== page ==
Nathaniel, Orah, and Thomas, best friends since childhood, live a peaceful, bucolic existence in Little Pond, a place as small as its name suggests. Their lives are simple, governed by the teachings from the Temple, and the ministrations of the Vicars and their squadron of Deacons. Hints of the past, the ‘darkness’, are resolutely squashed by the Vicars who explain that to doubt is to reject the ‘light’ of their teachings. Subsequently, the perceived ‘magical’ elements of the past are crushed in favor of so-called mystical teachings. For a thousand years, this peaceful existence continues. Nevertheless, secrets have a way of revealing themselves.

Nathaniel doesn’t accept the Vicars’ teachings; he believes there is more to life. A legend exists of earlier magic, hidden away in a place called the Keep. The secret path to the Keep has been preserved by Keepers, who will pass on the clues to a group called Seekers. But of course no one dares question the Temple, until Thomas is taken away for a ‘teaching,’ and comes back broken in mind and spirit. Seeds of rebellion grow in Nathaniel, and come to fruition when his friend Orah is taken. Determined to save her, Nathaniel ends up in the prisons of Temple City, and finds out the truth from a long-time prisoner. Armed with knowledge, he sets forth with Thomas and Orah to find the Keep. Can they survive the journey, and can they inspire their people to realize the truth behind the Temple? Will the fulfilment of their mission destroy their world?

Author David Litwack has created a believable dystopian world devoid of technology. Technology overtook humanity (perhaps a salutary lesson here?), and led to social collapse. Hints of the hideous effects of indoctrination in a totalitarian society remind us of the dangers of the suppression of knowledge. This is a coming-of-age story, a tale of friendship and loyalty, and of self-discovery and self-belief. Each of the friends discovers their own talents, and with that, their purpose in life. The author takes a philosophical approach and engages readers in ideas of freedom and choice, both personal and of thinking. This is such a well-written book, with so many thought-provoking concepts that I am sure readers will thoroughly enjoy it and appreciate the author’s message.
First reviewed for Readers Favorite
Profile Image for Arlene Kay.
Author 11 books81 followers
July 27, 2012
When three young friends challenge a repressive regime, they set in motion changes that will shake their world. "There Comes A Prophet" underscores two themes: the power of friendship, and the impact of individual courage in a world gone awry. The author deftly sketches the landscape (both geographic and personal) of the society in which his characters exist, and teases his readers with the promise of a fuller life that is there for the taking.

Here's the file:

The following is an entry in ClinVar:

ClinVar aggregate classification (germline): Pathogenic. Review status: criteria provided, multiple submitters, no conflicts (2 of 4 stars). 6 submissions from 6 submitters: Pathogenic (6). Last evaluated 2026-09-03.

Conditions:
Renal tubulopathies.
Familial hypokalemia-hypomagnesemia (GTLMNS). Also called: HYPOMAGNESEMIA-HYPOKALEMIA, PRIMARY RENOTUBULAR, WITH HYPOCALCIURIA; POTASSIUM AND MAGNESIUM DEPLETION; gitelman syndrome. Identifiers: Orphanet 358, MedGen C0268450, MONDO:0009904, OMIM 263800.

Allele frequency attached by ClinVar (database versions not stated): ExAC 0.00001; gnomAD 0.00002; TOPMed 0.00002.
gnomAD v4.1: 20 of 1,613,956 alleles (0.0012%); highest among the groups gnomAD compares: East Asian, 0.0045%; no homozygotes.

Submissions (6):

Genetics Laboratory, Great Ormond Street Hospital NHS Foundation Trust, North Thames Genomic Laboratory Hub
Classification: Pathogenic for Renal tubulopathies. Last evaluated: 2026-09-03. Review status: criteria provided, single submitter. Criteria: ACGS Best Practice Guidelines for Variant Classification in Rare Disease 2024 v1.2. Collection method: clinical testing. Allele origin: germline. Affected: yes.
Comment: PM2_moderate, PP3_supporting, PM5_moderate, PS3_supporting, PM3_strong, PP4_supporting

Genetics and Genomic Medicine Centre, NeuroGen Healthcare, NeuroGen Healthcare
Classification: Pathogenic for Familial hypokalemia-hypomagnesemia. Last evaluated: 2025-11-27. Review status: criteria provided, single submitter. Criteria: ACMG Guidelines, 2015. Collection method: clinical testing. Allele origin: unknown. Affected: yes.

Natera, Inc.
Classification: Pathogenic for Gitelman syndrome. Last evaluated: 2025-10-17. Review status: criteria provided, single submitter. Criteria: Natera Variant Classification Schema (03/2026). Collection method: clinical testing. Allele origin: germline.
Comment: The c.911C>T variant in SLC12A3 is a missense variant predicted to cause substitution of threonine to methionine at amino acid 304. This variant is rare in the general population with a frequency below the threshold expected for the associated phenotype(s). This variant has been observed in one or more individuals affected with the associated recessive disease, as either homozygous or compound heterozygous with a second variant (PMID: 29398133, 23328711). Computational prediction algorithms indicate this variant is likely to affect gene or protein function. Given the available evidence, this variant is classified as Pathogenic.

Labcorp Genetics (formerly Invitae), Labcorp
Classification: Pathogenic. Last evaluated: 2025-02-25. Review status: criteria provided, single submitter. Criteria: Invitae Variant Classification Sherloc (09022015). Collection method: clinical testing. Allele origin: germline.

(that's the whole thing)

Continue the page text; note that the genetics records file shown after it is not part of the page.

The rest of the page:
Although the drama and pace of this book feel very much like a thriller, There Comes a Prophet, poses a philosophical conundrum that can apply to any world. Who amongst us will cast aside a reasonably comfortable existence and risk death in order to pursue a dream?

Mr. Litwack presents us with this dilemma, wrapped around beautiful prose and dialogue. His protagonists are audacious yet likeable; heroic but very human. Readers pf fantasy, science fiction, and distopian literature will find this book irresistible. As for the rest of us, the author proves that a strong tale, well told, will always thrill an audience of any description.
1 review3 followers
December 30, 2012
As a high school teacher and avid reader, I am constantly in search of books for my students as well as myself. David Litwack's There Comes A Prophet is a perfect story for young adult readers, but its underlying theme and character development will keep any adult engaged. Nathaniel, Orah, and Thomas go on a journey to discover the keep, a rumored hidden treasure that many believe never existed or has been destroyed over time. Through their quest, the three main characters work to solve a riddle while meeting many strangers that provide them with more questions than answers. These questions, however, are the heart and soul of this book: How can just a few young people change the world? If all progress were stopped, would we look back to the knowledge and wisdom of our ancestors? David Litwack writes the message I hope all of my students hear: "Ideas combined with courage can change the world."
Profile Image for Linda.
60 reviews
January 4, 2016
Previously published on my blog: http://fictionfervor.wordpress.com/20...